For the first time in my life, I built a piece of furniture from scratch—a simple desk with drawers. And the best part of it? Definitely, the fact that it has drawers! Three of them! This girl is pretty darn proud of herself, to say the least. My experience in woodworking projects? Only small pieces like this wooden tray.
Why build a desk and not just buy one? I mean, it is the year 2021, and the price of wood is something ridiculous! Well, it all began with my youngest daughter’s room makeover. The room is small, and the young lady needed something very specific. I get it! When it comes to workspace, I also need to have just the right space.
So, let me tell you the story of how I built a simple desk with drawers.
What I had to work with and what she needed:
- The room is small, so the desk couldn’t be too deep
- She is a young artist with many other hobbies and needs room to spread out, so it had to be a longer than usual desk
- Drawers to store her artwork and supplies would be a great bonus
- The price of wood is through the roof, so I had to come up with an alternative
- Ideally, she preferred a dark wood finish, so I had to find an alternative to that
Was this mom up for the challenge? Heck yes! After overthinking it for several weeks, building it about 29 times in my head, as one does.
The “how-to” part of the title might be a bit misleading. As I’ve mentioned before, I’m a rookie at this. Just a mom who built stuff. Not always because I enjoy it so much, but rather to solve a problem. Like a small budget or needing something that doesn’t exist (yet). If it’s fancy technical drawings with precise measurements you need, this is not the post for you.
What I can do, is explain the train of thought of someone who is winging it until it works. There are, however, ladies who are excellent at technical drawings and build furniture like pros. I’ll link them at the end of the post.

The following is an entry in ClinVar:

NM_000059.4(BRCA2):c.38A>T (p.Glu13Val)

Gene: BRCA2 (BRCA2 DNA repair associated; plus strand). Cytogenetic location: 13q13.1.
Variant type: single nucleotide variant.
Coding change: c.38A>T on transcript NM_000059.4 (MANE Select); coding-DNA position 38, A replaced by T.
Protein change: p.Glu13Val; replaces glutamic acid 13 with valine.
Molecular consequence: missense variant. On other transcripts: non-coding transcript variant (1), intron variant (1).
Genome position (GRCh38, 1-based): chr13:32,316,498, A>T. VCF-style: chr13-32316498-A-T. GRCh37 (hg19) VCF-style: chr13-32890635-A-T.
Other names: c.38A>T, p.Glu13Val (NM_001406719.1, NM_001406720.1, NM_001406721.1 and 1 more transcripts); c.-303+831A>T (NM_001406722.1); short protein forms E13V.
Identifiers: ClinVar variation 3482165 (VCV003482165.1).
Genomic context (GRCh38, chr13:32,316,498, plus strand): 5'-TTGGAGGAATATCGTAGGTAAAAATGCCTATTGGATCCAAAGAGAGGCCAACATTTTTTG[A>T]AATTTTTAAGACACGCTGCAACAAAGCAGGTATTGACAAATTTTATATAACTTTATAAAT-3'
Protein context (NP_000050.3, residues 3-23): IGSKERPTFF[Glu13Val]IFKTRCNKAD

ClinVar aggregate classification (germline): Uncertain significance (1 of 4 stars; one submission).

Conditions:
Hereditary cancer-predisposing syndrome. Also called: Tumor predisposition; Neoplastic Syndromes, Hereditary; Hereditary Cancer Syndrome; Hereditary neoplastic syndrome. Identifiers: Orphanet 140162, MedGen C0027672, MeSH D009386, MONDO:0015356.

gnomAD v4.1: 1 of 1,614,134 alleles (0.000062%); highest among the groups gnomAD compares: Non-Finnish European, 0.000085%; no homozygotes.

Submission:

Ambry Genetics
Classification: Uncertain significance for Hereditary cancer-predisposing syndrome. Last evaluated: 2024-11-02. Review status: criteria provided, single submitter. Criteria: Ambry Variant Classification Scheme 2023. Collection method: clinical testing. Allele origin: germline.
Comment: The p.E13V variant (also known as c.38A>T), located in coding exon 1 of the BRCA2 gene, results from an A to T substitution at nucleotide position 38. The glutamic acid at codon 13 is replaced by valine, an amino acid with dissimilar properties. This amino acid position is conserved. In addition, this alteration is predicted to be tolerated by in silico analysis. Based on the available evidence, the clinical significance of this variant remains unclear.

Where to begin when building a desk for the first time?
Look to the pros. Measure other desks and find out what the average height of a desk is. That is a good starting point. From there on, you can determine the length of the legs for the desk.
Another critical factor is legroom. I knew I wanted to incorporate drawers in this design, but you don’t want your work area too high or too little space to move your legs freely underneath the desk.
Those two factors will determine how high your drawers can be. In this case, I only had 4 inches to work with. I intended to use that 4 inches to the max. That meant no casing around the drawers. They had to be floating.
These are the things I tried to figure out in my mind before I actually started. The most important decision was what material to use.
Solid wood would have been too expensive. Even plywood didn’t quite fit into my budget. That basically left me with MDF. I considered using a veneer layer but, in the end, decided to dust off my paint technique skills and finish the MDF to look like wood.
- One sheet 8 x 4 feet (¾ inch thick) MDF
- Five 2 x 4 studs (generally used for framing)
- Three pairs of drawer slides
- Three pieces of hardboard with one side in a white melamine finish
- Wood glue
- Kreg jig pocket Screws
- Wood filler
- Table saw
- Mitre saw
- Kreg pocket hole jig
- Cordless drill
- Cordless screwdriver
- Tape measure
- Speed square
- Nail gun
Determine what size you need the desk to be. I decided to make the top/work area 2 x 7.5 feet big. I had that cut to size from a 4 x 8 feet sheet of MDF by Home Depot. The remaining 2 x 8 feet, I cut into 4-inch strips with my table saw.